Doorstep pick-up, fair fare to redefine autorickshaws6 min read . Updated: 07 Nov 2011, 11:53 AM IST
Doorstep pick-up, fair fare to redefine autorickshaws
Doorstep pick-up, fair fare to redefine autorickshaws
Chennai: When Hemant Jain quit his logistics job in 2009 to start a dial-an-autorickshaw service, he wasn’t expecting Rickshawale’s October launch to coincide with a showdown between the Maharashtra government and Mumbai’s auto drivers over accusations of tampering with meters to inflate fares.
While autorickshaws are ubiquitous on Indian roads, they are regarded as a necessary evil because every trip is fraught with the expectation of a haggle over the fare at the end of the journey.
Any perceived improvement could help deter the inclination of the government to increase supervision.
“The complaints about autowallahs harassing passengers and misbehaving are increasing and so we need to set up a central control room to curb this problem," said A.K. Saroha, director of urban transport at the ministry of urban development.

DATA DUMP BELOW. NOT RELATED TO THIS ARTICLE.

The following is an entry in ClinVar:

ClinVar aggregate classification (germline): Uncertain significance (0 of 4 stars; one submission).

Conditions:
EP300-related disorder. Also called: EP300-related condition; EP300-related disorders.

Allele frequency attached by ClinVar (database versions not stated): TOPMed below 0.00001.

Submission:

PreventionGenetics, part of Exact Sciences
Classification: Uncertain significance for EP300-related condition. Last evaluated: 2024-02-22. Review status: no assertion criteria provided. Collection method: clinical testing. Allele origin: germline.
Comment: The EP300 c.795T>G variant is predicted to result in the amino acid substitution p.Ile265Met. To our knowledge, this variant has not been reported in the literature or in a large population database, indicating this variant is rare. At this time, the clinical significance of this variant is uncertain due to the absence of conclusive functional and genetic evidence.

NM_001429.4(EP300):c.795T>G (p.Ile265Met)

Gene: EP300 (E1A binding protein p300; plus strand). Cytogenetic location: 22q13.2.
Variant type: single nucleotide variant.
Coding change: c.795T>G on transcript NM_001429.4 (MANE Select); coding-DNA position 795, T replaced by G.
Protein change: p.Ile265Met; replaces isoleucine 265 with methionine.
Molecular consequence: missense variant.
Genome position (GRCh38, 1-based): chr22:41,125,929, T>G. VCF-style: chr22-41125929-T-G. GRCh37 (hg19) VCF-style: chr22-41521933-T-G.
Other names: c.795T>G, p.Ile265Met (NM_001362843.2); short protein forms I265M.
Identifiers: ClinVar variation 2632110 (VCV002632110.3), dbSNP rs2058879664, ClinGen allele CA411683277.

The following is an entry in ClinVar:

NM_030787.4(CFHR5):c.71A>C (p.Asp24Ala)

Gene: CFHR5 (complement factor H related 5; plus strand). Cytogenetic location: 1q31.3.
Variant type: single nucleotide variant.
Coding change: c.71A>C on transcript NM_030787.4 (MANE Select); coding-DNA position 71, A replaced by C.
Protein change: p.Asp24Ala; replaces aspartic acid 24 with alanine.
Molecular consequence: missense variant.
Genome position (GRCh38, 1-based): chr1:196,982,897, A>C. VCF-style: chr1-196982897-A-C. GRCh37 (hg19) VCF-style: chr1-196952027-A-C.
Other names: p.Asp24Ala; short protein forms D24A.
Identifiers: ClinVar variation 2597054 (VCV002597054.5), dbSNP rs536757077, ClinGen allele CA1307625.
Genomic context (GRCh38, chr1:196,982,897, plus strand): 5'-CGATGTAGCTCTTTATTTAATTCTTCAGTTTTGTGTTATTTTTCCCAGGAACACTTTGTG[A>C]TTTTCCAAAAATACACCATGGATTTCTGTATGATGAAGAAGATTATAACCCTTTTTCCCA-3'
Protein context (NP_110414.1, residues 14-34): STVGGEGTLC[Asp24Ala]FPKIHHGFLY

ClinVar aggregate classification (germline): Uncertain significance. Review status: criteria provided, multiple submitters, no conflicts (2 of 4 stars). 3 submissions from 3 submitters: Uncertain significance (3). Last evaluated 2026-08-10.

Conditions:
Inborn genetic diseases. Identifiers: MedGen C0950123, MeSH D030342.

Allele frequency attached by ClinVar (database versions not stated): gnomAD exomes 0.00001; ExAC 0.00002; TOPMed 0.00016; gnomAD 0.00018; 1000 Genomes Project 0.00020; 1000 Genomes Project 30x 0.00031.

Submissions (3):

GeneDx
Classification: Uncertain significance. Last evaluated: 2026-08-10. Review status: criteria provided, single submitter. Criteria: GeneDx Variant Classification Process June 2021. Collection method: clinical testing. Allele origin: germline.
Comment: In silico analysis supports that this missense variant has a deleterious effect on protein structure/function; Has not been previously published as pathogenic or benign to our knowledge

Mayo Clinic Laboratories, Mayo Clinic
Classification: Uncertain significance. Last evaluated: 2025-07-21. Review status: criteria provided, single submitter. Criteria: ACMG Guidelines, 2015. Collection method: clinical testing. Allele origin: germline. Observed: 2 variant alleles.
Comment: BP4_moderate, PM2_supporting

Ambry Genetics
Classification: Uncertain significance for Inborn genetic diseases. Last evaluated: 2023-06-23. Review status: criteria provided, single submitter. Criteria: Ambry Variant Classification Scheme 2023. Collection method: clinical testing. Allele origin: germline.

Despite being the second-most preferred mode of transport after buses, the vehicle is regarded with ambivalence by authorities struggling to ensure that traffic flows smoothly in cities. In Mumbai, for instance, they are not allowed into downtown areas beyond the suburbs of Bandra and Sion. The slower speeds of the autos are seen as impeding the faster cars on the road.
Fair-priced auto services may depend on the willingness of urban transport authorities to remove limits on driver permits, allow tariffs to float with input costs and encourage private companies to develop large fleets offering economies of scale.
“Auto drivers are in the grip of private financiers and, moreover, governance is playing a big role in determining the economics of this operation, escalating costs, impacting the behaviour of the driver and increasing victimization of passengers," said Akshay Mani, a Mumbai-based transportation researcher at Embarq, part of the World Resources Institute’s environmental think tank.
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A soon-to-be-published study by the group shows the number of autorickshaws in Indian cities range from 15,000 to 30,000 in so-called tier-II cities (1-4 million people) to more than 50,000 in tier-I cities (more than 4 million), and they serve 10-20% of daily person trips on motorized vehicles.
Pavan Sharma is a slightly built 31-year-old who quit farming in Bihar in 2005 to move to Delhi, hoping to earn a stable income as an autorickshaw driver.